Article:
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  • INSPIRING REFORM THROUGH INFORMATION SHARING

    Enhancing national security and civil liberties

 

About National Security

  • The events of 9/11 drove home the critical need for timely information sharing among agencies charged with protecting the nation. Already examining how best to protect the nation from terrorist threats, Markle convened the Markle Task Force on National Security in the Information Age to help create a collaborative environment for information sharing. In a series of reports, the bipartisan Markle Task Force developed policy and technology recommendations for protecting America against the threats of the modern era while protecting civil liberties.
  • The Markle Task Force’s work formed the basis for intelligence reform and information sharing. Many of its recommendations informed the 9/11 Commission Report, the Intelligence Reform and Terrorism Prevention Act 2004, the Protect America Act of 2007, and a wide range of actions in the public and private sectors. As a result, there has been a virtual reorganization of government, a new way of thinking that inspires reform in the way agencies, people, and technology collaborate and communicate.
 

Post-9/11 Legacy

  • Since 9/11, there has been measurable progress in protecting the nation against terrorism and other threats to our national security. In recognition of the tenth year anniversary, Zoë Baird Budinger, President of the Markle Foundation, and Jeffrey H. Smith, a member of the Markle Task Force on National Security in the Information Age, concluded in a Washington Post Op-Ed that there is evidence in the fight against terrorism that, in fact, government has been able to transform itself.
  • More than ten years later there has been a virtual reorganization of government, a new way of thinking that inspires reform in the way agencies, people, and technology collaborate and communicate. Over the years, the Markle Task Force on National Security in the Information Age has recommended ways to improve decisions affecting our national security by changing how government works, transforming business and information sharing processes.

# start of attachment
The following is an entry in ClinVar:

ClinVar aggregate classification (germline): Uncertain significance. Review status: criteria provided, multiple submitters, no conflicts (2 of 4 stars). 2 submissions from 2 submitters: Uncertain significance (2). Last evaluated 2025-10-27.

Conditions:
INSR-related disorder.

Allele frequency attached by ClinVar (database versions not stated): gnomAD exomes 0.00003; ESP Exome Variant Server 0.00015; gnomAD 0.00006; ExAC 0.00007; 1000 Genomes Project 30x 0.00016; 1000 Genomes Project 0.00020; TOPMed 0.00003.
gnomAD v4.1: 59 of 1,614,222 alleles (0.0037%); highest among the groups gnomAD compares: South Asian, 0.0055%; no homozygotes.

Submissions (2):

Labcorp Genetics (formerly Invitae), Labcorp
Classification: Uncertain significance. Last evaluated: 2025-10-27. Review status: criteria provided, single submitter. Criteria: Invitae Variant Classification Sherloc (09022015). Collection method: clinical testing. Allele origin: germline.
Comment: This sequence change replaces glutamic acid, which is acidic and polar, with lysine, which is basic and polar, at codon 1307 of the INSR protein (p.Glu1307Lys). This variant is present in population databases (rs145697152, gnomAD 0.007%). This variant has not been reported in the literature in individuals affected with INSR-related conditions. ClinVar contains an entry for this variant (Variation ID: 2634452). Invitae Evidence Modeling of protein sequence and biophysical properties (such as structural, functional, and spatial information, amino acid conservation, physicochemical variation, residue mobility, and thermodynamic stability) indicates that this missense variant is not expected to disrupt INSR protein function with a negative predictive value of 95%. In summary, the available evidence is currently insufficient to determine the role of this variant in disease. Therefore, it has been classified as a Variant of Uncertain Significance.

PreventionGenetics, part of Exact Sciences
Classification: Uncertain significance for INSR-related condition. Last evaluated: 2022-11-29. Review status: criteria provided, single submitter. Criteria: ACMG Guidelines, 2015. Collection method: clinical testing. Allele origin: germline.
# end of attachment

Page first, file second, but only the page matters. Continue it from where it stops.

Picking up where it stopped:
Our Impact

  • National Security Reports

    The Markle Task Force reports reframed the role of intelligence in protecting the nation while preserving civil liberties. They informed the 9/11 Commission Report and were embraced in the Intelligence Reform and Terrorism Prevention Act of 2004 and the Protect America Act of 2007.

  • National Security Reports

    The Markle Task Force reports reframed the role of intelligence in protecting the nation while preserving civil liberties. They informed the 9/11 Commission Report and were embraced in the Intelligence Reform and Terrorism Prevention Act of 2004 and the Protect America Act of 2007.

  • Sharing and Collaboration

    From 2002 to 2012, the Markle Task Force offered a broad vision and detailed recommendations on key policy and technology issues affecting the creation of a trusted information environment. Many were adopted by executive order and incorporated in federal legislation.

  • Sharing and Collaboration

    From 2002 to 2012, the Markle Task Force offered a broad vision and detailed recommendations on key policy and technology issues affecting the creation of a trusted information environment. Many were adopted by executive order and incorporated in federal legislation.

  • The Lawfare Blog

    The Lawfare blog provides daily coverage of legal developments and debates on national security. Developed with support from Markle, it is a go-to resource managed by key scholars and practitioners for the policy community.

  • The Lawfare Blog

    The Lawfare blog provides daily coverage of legal developments and debates on national security. Developed with support from Markle, it is a go-to resource managed by key scholars and practitioners for the policy community.

 

Task Force

Markle convened the Markle Task Force on National Security in the Information Age in 2002 to determine how best to make information discoverable and accessible to the right officials at the right time to enable improved decision making with regard to major security threats against our nation while protecting traditional civil liberties.

James L. Barksdale

  • Partner and Co-founder, The Barksdale Group
  • Co-chair, Markle Task Force on National Security in the Information Age

Zoë Baird

  • President, Markle Foundation
  • Co-chair, Markle Task Force on National Security in the Information Age

Robert D. Atkinson, PhD

  • President, Information Technology & Innovation Foundation

Rand Beers

  • Under Secretary for the National Protection & Programs Directorate, Department of Homeland Security

Eric A. Benhamou

  • Chairman and CEO, Benhamou Global Ventures LLC

Bruce Berkowitz

  • Research Fellow, Hoover Institution